This Thursday, GE will hold its annual Investor Conference at GE Aerospace’s Customer Technical Education Center and nearby manufacturing facilities in Cincinnati and will feature keynote presentations from GE Chairman and CEO and GE Aerospace CEO Larry Culp, GE Vernova CEO Scott Strazik, and leaders from both businesses.
The Investor Conference is a chance for the company to feature the wide array of technologies at the core of its businesses as it continues on the path toward the planned separation into GE Vernova, GE’s portfolio of energy businesses, and GE Aerospace as independent companies sometime in early 2024. Investors and members of the media will be treated to a selection of those technologies — from some of the world’s most powerful jet engines to advanced fuels to technologies and software solutions that are addressing the electrification imperative. See our snapshots below, with links to the full stories on GE Reports.
In 2019, CFM International, a 50-50 joint venture between GE and France’s Safran Aircraft Engines, signed the single largest jet engine order in history. The following day, the company topped that achievement. Both were deals for the CFM LEAP engine, which uses space-age materials called ceramic matrix composites and state-of-the-art manufacturing processes such as 3D printing. The LEAP engine has 15% better fuel efficiency than its predecessor and best-in-class utilization. Learn more about the past and future of CFM’s LEAP engine here.
In 2022, the Department of Energy announced that it would be funding a GE-led study looking at ways of lowering the cost of CCUS while reducing CO2 emissions from natural gas power plants by up to 95%. GE engineers and their peers from Southern Company, Linde Engineering, BASF, and Kiewit expect to spend 18 months studying the engineering, cost, and integration of the proposed CCUS project at the James M. Barry power plant in Alabama, with the goal of preserving the availability and dependability of natural gas combined-cycle plants that are crucial to helping bring more weather-dependent renewables online. Read more here.
There was a time when it took four engines to power an aircraft on a long-distance flight — but the GE90 helped change all that. Introduced in the 1990s, the iconic engine allowed large passenger jets to travel with just two engines, lowering fuel and maintenance costs and ushering in a reinvention of the logistics and economy of jet travel. The GE90 reigned as the world’s most powerful aircraft engine until 2019 — when it was dethroned by another GE machine, the GE9X. But it’s still racking up achievements: In 2020, the engine surpassed 100 million flight hours, and that November marked another milestone as the engine reached 25 years of service under the wings of the Boeing 777 family of jets. Learn more here about the very well-traveled GE90 engine.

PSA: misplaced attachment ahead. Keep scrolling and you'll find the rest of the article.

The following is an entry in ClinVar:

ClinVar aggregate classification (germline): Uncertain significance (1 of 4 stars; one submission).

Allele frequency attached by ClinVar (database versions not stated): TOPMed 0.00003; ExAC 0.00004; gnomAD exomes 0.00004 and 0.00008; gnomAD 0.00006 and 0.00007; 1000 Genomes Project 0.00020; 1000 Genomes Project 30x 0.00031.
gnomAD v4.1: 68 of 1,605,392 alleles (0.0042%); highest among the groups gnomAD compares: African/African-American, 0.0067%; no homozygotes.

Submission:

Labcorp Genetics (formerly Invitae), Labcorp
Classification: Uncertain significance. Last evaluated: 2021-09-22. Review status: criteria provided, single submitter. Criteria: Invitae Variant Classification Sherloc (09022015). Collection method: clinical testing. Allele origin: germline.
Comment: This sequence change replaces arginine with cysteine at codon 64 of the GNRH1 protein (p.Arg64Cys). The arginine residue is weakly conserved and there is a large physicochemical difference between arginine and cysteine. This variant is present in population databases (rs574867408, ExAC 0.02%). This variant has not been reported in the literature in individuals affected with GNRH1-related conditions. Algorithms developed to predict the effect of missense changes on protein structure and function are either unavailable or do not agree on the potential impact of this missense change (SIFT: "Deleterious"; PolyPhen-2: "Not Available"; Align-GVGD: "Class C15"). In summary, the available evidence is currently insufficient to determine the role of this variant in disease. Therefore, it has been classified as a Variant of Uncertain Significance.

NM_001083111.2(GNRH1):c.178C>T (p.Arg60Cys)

In May 2021, the U.S. Department of the Interior Bureau of Ocean Energy Management gave the final go-ahead to Vineyard Wind 1, America’s first commercial-scale offshore wind farm, which will be built in the Atlantic Ocean some 15 miles from the island’s sandy beaches. Vineyard Wind 1 is projected to generate 800 megawatts and supply renewable electricity to thousands of U.S. homes. Integral to its design are GE’s Haliade-X offshore wind turbines. Each of these turbines can generate between 12 and 14 megawatts, depending on the needs of a given project. Using the higher-efficiency Haliade-X allowed the wind farm to reduce the number of turbines it needs from 108 to 62. Read more about Vineyard Wind here.
“Where words fail you, pictures and videos make a lot more sense,” says Jeremiah Smedra, an operations director at FieldCore, GE Gas Power’s field services unit. He’s talking about Live Outage, a safety and quality tool that workers employ to increase quality and safety while reducing downtime when servicing power plants. Read more about the touch-screen app, which was launched in the U.S. in 2021 and last year was rolled out in Europe and the Middle East.
In April 2022, Long Ridge Energy Terminal in Ohio, one of the first purpose-built power plants in the United States to generate power with hydrogen fuel, used a fuel blend of natural gas and hydrogen to produce electricity. Hydrogen does not emit any carbon when it burns. Using the gas to generate electricity could be an important tool for the energy industry to reduce emissions and advance its decarbonization goals. The plant has enough capacity to supply the equivalent electricity needed to power 400,000 U.S. homes. The beating heart of the facility is GE Power’s 7HA.02 gas turbine, one of the world’s most advanced gas turbines. GE Reports has the story here.